March 8, 2018

 Greetings again from the darkness. Each year provides us with (at least) a few hidden gems sprinkled amongst the superheroes and newfangled special effects displays, and although this feature film debut from filmmaker Cory Finley is only now hitting theatres, it seems safe to say it likely won’t draw the size audience it deserves. If you enjoy dark, twisted, and devilishly clever films, you owe it to yourself to track down this one.

Olivia Cooke (ME AND EARLY AND THE DYING GIRL) stars as Amanda, someone who walks a miniscule line between neurotic and psychopath. The startling and quite ominous opening features Amanda, a horse, and a large knife. Next, and some time later, we see Amanda re-connecting with her childhood friend and boarding school brainiac Lily (Anya Taylor-Joy, SPLIT and THE WITCH) in what appears to be a tutoring session being held in the palatial estate where Lily lives with her mother and “evil” stepdad Mark (Paul Sparks).

What follows is the mind-bending, winding-road of us attempting to fit either or both of these characters into some “normal” category of human behavior. Instead, what lies beneath is slowly unsheathed. As Amanda and Lily interact, we especially come to realize that Amanda is drawing out what’s behind the proper front that Lily wears on a daily basis. A plot to murder the stepdad is developed, and caught in the wicked web is Anton Yelchin as Tim, a dreamer and schemer who quickly realizes the trouble these two bring. This was one of the last roles Yelchin filmed before his tragic death. His brief time on screen here reminds us of his immense talent.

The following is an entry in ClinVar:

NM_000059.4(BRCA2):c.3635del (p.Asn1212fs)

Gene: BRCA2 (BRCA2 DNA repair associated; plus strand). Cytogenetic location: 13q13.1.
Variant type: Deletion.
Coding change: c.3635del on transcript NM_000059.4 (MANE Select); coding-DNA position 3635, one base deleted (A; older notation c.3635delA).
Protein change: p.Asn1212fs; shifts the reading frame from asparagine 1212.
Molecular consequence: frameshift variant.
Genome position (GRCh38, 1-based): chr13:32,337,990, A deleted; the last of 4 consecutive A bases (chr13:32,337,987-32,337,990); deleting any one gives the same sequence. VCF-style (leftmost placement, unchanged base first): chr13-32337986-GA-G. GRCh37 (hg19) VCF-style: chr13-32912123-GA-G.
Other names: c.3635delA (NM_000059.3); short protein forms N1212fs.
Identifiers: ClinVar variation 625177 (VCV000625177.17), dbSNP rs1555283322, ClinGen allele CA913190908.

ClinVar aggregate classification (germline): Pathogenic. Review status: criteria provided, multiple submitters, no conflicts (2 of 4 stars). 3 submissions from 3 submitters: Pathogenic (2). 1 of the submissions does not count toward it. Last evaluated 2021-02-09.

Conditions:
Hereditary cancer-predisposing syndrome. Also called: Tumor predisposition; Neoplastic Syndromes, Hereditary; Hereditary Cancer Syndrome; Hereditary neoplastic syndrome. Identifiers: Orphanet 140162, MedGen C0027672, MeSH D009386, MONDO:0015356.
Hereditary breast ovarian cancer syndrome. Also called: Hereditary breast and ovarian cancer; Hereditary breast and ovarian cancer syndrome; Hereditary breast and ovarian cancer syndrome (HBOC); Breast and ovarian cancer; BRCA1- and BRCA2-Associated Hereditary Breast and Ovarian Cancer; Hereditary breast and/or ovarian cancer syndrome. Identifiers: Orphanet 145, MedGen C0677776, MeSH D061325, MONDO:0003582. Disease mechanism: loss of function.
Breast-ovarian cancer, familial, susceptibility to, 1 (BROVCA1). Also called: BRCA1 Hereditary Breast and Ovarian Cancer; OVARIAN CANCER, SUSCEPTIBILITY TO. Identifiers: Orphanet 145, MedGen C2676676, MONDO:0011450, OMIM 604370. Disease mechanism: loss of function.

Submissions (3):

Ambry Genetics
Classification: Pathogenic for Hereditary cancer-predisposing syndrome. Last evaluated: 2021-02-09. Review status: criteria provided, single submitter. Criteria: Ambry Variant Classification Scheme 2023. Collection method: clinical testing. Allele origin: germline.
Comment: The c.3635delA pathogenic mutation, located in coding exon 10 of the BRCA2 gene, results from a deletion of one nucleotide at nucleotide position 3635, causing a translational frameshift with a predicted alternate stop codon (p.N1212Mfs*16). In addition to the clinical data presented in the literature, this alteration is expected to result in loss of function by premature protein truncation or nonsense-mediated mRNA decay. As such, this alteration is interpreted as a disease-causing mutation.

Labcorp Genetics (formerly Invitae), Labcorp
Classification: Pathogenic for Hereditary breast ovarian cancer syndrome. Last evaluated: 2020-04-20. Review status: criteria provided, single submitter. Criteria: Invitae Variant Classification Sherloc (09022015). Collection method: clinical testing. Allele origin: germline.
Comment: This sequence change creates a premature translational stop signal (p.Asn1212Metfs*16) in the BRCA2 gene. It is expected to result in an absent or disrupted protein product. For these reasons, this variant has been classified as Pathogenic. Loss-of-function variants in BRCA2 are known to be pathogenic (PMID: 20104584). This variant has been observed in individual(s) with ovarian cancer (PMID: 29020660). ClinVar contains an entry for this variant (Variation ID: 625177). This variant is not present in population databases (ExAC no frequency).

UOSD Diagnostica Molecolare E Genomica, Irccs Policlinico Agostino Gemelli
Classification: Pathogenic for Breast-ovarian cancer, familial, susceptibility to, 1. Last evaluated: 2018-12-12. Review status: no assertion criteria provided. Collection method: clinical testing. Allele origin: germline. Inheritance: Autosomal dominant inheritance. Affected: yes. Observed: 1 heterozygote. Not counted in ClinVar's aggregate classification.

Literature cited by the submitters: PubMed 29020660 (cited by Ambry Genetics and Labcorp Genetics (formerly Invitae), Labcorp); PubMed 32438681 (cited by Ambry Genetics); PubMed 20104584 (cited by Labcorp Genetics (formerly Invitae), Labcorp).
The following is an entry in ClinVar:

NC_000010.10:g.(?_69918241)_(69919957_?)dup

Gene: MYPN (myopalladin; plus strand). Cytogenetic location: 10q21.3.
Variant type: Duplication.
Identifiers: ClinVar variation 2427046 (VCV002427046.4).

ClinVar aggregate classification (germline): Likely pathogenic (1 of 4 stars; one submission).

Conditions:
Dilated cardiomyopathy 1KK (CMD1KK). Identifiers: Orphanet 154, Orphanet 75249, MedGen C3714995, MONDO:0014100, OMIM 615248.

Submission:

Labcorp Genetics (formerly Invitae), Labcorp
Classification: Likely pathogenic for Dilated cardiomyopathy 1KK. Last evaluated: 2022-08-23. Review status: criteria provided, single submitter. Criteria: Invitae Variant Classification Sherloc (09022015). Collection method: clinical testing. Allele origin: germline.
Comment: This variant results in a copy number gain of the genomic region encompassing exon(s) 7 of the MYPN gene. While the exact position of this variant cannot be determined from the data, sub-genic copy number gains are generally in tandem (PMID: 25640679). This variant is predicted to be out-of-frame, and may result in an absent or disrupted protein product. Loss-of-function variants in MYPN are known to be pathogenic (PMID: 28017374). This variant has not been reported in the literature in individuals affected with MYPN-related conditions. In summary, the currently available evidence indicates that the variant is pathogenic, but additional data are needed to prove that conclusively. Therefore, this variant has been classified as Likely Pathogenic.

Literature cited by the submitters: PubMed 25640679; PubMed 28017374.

An atmosphere of dread and pending doom hovers over most every scene, yet somehow it’s simultaneously funny and disturbing. We find ourselves asking if it’s OK to laugh at some of the exchanges. As Amanda explains she’s “not a bad person”, the line makes us chuckle, while also making us realize she actually believes it and we shouldn’t! As she teaches her tutor Lily “the technique”, we become convinced the line has been crossed into psychopathy.

Suburban Connecticut and its corresponding privileged life has rarely generated more queasy feelings, and with our hope for humanity in the balance, we watch Amanda and Lily bounce from plotting to problem solving and from conspiring to collaborating. The absence of empathy goes beyond disconcerting and into a feeling of resolved fear. The lack of emotions and empathy can be more frightening than vampires or fictional monsters.

Cinematographer Lyle Vincent does nice work displaying this world, and he will always deserve a mention after his sterling work on 2014’s A GIRL WALKS HOME ALONE AT NIGHT. The dark, twisted work is well accompanied by the abrupt and jarring music, and filmmaker Finley deserves recognition for crafting this creepy corner of a universe none of us want to join. His film is in the vein of something Yorgos Lanthimos (THE LOBSTER) might deliver, and that’s quite high praise for oddity … in fact, Odin Impetus Lowe even gets a screen credit, and he’s the opening scene horse!